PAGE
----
Monday, March 1, 2010

Elusive bluebird joins property’s wildlife

(First appeared in Orlando Sentinel February 28, 2010)

I understand what Henry David Thoreau meant when he said, "The bluebird carries the sky on his back."

I had just walked past the line of mulberry trees into an open field between the woods and the house when a flash of blue — sky blue — caught my eye.

"My goodness," I thought, "it's a bluebird!"

For many years, I've lived in fairly remote, wildlife-friendly settings. Although I've enjoyed watching a wide range of feathered fliers, until now I had never seen a bluebird. Perhaps I had missed the birds, or maybe they were always there and I just hadn't looked hard enough. It could also be that until recently the habitat on our property did not meet a bluebird's requirements.

The Eastern bluebird is a member of the Turdidae or thrush family, the same family as wood thrushes and robins. Bluebirds and robins even look somewhat similar. Both have reddish-brown breasts, although a bluebird's belly has white plumage as well. At 7 inches, bluebirds are much smaller and more delicate-looking birds than either robins or wood thrushes. As its name implies, the bluebird has a predominantly sky-blue coloration — a beautiful, brilliant eye-catching color.

The habitat bluebirds prefer is a combination of fields and woods. Bluebirds like to live on the edge of woods — especially pinewoods — in which there is not much undergrowth. In addition to a small percentage of fruits and berries, these bug-eating beauties consume quantities of grasshoppers, caterpillars, crickets and beetles. Because insects make up almost 70 percent of their diet, they gravitate toward open farmland, fields and fence lines where food sources are plentiful.

The more I learned about these sweet little songbirds, the more I realized that the land I live on has many of the attributes bluebirds appreciate. We have woods, we have fields, we have many sources of wild berries and we don't use pesticides. The lake provides the shallow water that bluebirds like for bathing, we mow regularly to limit undergrowth and, when trees die, we generally leave them alone.

Bluebirds are cavity-dwelling birds that like to build their pine-needle-lined nests in the cavities of dead trees. Sometimes they take over an abandoned woodpecker nest, and often they perch on a dead tree's bare branches while searching for food.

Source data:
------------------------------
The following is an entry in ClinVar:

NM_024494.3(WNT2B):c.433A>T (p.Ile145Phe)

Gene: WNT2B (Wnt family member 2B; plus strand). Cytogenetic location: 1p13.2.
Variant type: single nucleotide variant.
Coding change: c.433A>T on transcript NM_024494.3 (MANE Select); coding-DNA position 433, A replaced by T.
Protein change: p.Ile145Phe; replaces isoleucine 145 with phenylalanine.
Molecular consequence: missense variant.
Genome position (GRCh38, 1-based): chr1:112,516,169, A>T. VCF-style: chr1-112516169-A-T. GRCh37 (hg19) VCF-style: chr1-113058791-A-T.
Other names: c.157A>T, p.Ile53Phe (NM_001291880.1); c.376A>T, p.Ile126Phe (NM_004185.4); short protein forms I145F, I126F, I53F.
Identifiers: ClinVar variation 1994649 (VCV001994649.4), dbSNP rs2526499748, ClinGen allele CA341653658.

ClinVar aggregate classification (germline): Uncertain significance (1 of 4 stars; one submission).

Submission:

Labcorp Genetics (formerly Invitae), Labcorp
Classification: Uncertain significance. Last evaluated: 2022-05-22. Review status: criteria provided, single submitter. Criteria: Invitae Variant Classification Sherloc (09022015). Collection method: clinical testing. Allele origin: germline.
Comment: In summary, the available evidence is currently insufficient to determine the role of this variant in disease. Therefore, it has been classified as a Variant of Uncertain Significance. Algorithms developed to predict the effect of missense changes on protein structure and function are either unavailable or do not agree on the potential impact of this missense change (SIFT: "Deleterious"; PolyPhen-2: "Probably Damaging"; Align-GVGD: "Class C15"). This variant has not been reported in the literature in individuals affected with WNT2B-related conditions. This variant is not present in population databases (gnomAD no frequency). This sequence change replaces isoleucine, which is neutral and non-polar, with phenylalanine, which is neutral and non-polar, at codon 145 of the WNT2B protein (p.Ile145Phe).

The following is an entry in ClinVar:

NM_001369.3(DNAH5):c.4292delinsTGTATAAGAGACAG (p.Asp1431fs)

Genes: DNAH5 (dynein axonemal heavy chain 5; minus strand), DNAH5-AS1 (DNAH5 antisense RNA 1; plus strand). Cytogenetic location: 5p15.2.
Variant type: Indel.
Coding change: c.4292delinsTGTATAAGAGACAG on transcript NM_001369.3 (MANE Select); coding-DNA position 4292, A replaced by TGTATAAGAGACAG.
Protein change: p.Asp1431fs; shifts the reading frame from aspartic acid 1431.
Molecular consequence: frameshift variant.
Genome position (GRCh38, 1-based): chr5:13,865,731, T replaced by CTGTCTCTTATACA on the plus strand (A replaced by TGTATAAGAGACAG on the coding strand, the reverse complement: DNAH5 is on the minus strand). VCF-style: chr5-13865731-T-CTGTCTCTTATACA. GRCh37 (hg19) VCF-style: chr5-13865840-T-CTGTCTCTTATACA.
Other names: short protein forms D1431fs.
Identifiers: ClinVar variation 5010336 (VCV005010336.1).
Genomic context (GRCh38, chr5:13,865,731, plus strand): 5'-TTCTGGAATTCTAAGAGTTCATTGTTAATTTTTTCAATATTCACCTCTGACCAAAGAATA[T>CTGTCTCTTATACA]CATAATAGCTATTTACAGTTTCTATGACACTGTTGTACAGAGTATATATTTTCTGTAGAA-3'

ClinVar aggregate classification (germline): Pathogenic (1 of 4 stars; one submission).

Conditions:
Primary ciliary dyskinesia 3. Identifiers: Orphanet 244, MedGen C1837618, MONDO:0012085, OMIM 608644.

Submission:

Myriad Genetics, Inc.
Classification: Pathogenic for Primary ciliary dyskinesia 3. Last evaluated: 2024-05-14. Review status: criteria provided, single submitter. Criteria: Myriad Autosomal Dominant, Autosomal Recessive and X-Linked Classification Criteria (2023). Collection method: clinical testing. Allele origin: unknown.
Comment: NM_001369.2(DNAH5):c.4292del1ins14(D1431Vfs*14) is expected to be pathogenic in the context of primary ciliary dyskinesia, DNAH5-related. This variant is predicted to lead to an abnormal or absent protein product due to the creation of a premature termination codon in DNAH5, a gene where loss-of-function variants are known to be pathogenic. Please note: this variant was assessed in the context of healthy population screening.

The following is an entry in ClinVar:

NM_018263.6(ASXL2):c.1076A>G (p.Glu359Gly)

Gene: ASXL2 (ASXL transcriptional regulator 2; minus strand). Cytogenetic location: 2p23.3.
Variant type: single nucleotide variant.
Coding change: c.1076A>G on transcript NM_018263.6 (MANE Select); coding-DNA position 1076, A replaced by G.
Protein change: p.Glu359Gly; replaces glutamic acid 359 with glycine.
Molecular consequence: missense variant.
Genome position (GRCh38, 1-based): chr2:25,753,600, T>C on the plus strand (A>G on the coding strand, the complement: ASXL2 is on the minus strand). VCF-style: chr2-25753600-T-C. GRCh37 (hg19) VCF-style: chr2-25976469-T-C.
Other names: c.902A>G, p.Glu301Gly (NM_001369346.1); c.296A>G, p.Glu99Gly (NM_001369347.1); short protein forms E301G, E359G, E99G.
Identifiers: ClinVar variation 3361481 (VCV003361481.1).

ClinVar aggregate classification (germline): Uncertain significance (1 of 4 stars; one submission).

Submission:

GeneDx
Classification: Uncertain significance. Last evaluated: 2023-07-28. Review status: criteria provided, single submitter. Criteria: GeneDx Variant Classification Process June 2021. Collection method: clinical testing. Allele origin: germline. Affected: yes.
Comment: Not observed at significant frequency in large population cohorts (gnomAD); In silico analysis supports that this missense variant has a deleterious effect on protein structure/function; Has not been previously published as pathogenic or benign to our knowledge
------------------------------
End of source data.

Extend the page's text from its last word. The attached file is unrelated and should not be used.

I've always liked leaving dead trees in place. Some people think a tree struck by a lightning, felled in a storm or killed by disease is an eyesore, but to me each dead tree is alive with possibilities. If it is tall enough, ospreys and eagles will perch on snags and uppermost branches, while owls and smaller birds will drill holes in the decaying wood. In North America, 55 bird species — including bluebirds — nest in tree cavities.

But birds are not the only beneficiaries of a tree's demise. Mammals, amphibians, reptiles and invertebrates all reap benefits when trees stop living. Some find refuge in natural cavities and dens, while others seek security beneath rotting logs. Small mammals get relief from the heat in dead limbs and downed wood, while a tree's decaying matter provides a feast for spiders, beetles, worms and microbes.

It's those invertebrates that bluebirds are after. The birds I watched were busy flitting about from tree to ground in search of their insect prey. I followed them as they flew about and was rewarded by their cheery song.

Seeing bluebirds was yet another thrilling experience in a year that has so far been full of wildlife encounters. I'd like to think that our mindful management and nurturing of the land have helped secure a wide range of wildlife habitats, and maybe they have. It also may be that time alone is responsible for the abundance of recent animal and bird sightings.

As plants have matured, more wildlife is attracted. Whatever the reason that bluebirds have suddenly begun to appear, I welcome their arrival. Thoreau imagined bluebirds to be transporters of sky, but to my eye, these blue-feathered fliers are signs of the Earth's good health. When the land is in balance, life will flourish and pretty bluebirds will continue to carry the sky on their backs.

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